Second Life designers burned at Burning Life

Remember Kevin Alderman (known in Second Life as Stroker Serpentine), CEO of Eros LLC who is one of the plaintiffs who have filed a lawsuit against Linden Lab for negligence with respect to security and failing to act in accordance with their obligations under the DMCA? Well, it can't be a good week for either him or for the Lab.

During Linden Lab's Burning Life event in Second Life this year (a sort of living pop-art showcase and party that draws many spectators) persons only presently known to the server logs left a cache of copied content, including at least one of Alderman's latest products, and a whole swag of other content belonging to other designers – free for the taking.

It isn't really Burning Life's fault, but if you had to place the stuff somewhere where many people would take it, none-the-wiser that it was unlawful content, that would be the best place at this time of the year.

These aren't just simple rips, either. They're clones. For all intents and purposes they are copies that are identical in virtually every respect to the originals. Right down to the object ids, apparently. They remain somehow full-permissions until taken out of inventory and placed in-world, we are told.

We're aware of one recent exploit (that Linden Lab have presumably patched in a recent update) which allowed the wholesale duplication of items that were flagged no-copy. However, something has been done here which also exploits the permissions system and temporarily makes the objects open-slather. Some users have been giving the content away, unaware that it was provided through an exploit.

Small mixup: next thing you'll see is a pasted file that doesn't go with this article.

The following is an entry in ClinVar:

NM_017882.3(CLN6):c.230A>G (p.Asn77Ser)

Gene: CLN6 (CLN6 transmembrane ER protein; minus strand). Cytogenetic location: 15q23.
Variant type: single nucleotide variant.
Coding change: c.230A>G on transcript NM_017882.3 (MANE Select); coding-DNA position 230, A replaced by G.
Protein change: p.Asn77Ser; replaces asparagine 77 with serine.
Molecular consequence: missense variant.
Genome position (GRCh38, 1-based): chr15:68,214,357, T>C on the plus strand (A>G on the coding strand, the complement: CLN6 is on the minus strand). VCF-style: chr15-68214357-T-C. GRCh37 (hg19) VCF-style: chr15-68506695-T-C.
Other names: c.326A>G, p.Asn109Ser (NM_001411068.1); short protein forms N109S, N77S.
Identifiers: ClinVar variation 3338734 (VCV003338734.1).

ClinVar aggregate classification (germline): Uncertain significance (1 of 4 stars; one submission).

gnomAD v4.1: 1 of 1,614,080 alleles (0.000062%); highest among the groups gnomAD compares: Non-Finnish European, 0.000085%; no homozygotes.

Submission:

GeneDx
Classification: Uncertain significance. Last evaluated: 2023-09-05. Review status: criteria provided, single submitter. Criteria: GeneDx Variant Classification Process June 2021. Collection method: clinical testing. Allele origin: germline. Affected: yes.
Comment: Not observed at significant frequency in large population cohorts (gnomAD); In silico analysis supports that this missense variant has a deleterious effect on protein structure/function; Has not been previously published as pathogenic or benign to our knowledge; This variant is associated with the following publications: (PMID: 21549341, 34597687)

Linden Lab has a content blacklisting system, but given that these objects are identical (to the system) to ones legitimately purchased, to blacklist one would be to blacklist all copies of the item, legitimate or not. Linden Lab should, however, be able to work through the system logs and identify the rogue copies and individually destroy them, but this would be a time-consuming and unenviable task.

For the designers whose expensive creations have just been handed out willy-nilly this represents quite a blow. For Linden Lab, who are due to file a response to Alderman's lawsuit asserting negligence in security and intellectual property obligations, well, we don't think they're feeling much like smiling either.


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This article was originally published on Massively.